How to Become a Hero c.j. hayden
   How to Become a Hero
   You Are the Champion the World Is Waiting For

   C.J. Hayden, MCC

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Mid-year's resolutions 

With the year half gone, I decided it was the perfect time to check in on my New Year's resolutions. Why wait until December to see what I didn't do this year?

This January, I wrote about the idea of including one heroic act in your New Year's resolutions and made a commitment to take on one of my own -- to launch or join a project in support of educating girls in the developing world. I'm pleased to report that last month I launched the Send Girls to School Project.

I've written previously about the important role of girls' education in eradicating global poverty. Lawrence Summers, former Chief Economist of the World Bank, puts it simply: "Educating girls yields a higher rate of return than any other investment in the developing world."

Send Girls to School is an education and advocacy project dedicated to improving education for girls in the developing world by compiling and sharing research, publicizing girls' education projects and supporting their fundraising efforts, publishing original writings about the impact of girls' education, and more. If this issue speaks to you, please consider getting involved.

What important resolutions of yours have gotten lost in the hustle of your daily existence since January? Take a look now and see what you still have time to accomplish in 2007.

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Ignoring the signs 

We live in a country of rebels. It seems that flagrant disregard of signs is part of our national character. I witness this every time I work out at the gym. The line of treadmills, elliptical trainers, and exercise bikes looks out through floor-to-ceiling windows at a spectacular view of the northern half of San Francisco, the Golden Gate Bridge, and the Bay. But directly below, my eyes are drawn to the constant activity on the top floor of the parking garage, an area where all the stalls are clearly marked "Compact Car Only."

During the course of a 40-minute workout, I'll see a dozen different SUV's, vans, and pickup trucks pull in and out of these too-small spaces. With not enough room between the lanes to back and turn, they often have to pull in and out several times, sometimes with the help of a passenger or passerby to guide them. Solo drivers frequently bump into the other parked cars, sometimes leading to altercations.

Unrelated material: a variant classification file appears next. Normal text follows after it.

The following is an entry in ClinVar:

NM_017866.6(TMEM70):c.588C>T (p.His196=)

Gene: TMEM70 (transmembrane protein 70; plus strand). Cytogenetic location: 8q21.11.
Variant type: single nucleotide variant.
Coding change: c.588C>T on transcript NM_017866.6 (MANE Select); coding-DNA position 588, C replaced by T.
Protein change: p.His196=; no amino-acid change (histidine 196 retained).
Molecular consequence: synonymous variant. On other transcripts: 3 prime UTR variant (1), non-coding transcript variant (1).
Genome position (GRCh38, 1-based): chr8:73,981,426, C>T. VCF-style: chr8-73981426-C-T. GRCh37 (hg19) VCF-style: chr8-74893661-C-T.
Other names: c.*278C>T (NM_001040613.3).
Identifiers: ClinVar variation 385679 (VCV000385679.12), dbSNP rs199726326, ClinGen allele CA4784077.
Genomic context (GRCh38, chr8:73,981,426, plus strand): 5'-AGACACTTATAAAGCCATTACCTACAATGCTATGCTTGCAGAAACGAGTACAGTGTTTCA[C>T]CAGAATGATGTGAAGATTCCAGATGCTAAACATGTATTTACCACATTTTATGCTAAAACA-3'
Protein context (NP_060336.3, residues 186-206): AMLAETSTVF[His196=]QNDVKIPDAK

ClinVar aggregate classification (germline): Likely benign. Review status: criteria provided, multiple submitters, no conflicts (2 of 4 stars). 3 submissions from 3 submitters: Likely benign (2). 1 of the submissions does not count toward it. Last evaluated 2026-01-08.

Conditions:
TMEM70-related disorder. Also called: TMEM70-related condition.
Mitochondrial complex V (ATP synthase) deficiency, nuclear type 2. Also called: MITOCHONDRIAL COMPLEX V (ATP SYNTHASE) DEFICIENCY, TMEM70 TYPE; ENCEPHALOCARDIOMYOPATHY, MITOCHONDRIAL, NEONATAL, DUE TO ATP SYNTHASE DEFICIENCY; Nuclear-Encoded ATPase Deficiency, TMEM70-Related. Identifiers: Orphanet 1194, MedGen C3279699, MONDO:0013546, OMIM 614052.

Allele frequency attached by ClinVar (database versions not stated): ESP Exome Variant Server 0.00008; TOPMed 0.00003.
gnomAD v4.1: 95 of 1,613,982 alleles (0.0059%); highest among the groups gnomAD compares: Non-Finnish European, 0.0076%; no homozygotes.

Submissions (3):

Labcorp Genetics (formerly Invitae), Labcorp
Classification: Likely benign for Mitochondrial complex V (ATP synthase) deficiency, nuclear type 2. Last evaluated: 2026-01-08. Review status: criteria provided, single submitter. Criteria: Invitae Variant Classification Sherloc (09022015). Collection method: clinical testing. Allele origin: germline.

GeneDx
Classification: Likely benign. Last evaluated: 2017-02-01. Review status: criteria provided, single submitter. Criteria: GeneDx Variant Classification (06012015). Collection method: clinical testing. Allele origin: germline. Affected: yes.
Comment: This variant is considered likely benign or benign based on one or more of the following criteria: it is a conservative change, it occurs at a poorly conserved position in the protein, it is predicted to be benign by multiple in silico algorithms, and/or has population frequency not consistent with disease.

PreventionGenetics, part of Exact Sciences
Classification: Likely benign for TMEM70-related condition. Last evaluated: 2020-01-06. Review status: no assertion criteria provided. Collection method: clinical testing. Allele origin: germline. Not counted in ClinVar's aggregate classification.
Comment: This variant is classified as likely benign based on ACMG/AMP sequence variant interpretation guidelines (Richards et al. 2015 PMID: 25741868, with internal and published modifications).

Why do these drivers insist on ignoring the signs and parking in spaces too small for their vehicles, even when there are plenty of full-size spaces on the floors below? And these aren't the only signs I see being ignored. Daily, I notice people pushing doors marked "pull," standing still on the left side of escalators posted "walk on left, stand on right," and getting out of their airplane seats while the "fasten seat belts" sign is lit. And I can't remember the last time I saw anyone actually observing a speed limit sign.

I guess it's not surprising, then, that we also ignore much more significant signs than these. For example, when you wake up on Monday morning and feel sick to your stomach at the thought of another week at a meaningless job. Or when you have a recurring dream of a promised land you can't seem to reach. Or when three times in one week, news about a cause you're attracted to, but doing nothing about, drops into your lap.

There are times when it may serve you to rebel against authority. Following the rules all the time is not necessarily the best path to making a difference in the world. But when the authority you are rebelling against is your own inner knowing that a path to something greater is waiting for you, maybe you should pay more attention to the signs.


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